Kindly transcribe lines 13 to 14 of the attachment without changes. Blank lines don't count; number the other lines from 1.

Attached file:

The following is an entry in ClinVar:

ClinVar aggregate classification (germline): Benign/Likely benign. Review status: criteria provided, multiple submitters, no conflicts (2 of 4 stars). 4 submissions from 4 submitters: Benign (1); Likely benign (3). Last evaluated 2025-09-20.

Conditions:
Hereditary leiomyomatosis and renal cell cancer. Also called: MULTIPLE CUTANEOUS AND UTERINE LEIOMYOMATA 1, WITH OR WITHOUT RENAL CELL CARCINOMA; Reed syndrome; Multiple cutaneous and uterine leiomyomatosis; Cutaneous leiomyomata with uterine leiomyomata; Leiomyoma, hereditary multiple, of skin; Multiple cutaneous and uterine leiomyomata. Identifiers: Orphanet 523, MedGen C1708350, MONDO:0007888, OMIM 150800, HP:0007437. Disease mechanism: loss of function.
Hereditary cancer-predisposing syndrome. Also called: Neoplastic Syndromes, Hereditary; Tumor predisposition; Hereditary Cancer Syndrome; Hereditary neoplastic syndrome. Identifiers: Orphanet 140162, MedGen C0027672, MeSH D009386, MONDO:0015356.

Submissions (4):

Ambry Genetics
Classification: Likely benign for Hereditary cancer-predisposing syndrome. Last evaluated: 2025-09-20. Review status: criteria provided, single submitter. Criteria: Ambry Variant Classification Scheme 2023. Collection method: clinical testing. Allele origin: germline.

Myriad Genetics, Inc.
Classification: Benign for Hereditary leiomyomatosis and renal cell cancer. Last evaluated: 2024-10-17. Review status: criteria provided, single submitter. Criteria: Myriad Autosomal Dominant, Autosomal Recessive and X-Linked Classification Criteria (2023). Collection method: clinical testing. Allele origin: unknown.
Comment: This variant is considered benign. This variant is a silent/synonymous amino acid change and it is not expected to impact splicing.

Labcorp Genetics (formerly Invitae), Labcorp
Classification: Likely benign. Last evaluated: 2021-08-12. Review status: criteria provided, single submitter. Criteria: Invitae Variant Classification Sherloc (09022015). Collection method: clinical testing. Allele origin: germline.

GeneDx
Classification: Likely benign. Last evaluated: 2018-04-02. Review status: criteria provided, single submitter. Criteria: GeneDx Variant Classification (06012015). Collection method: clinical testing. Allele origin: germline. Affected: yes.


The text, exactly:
Classification: Likely benign. Last evaluated: 2021-08-12. Review status: criteria provided, single submitter. Criteria: Invitae Variant Classification Sherloc (09022015). Collection method: clinical testing. Allele origin: germline.

GeneDx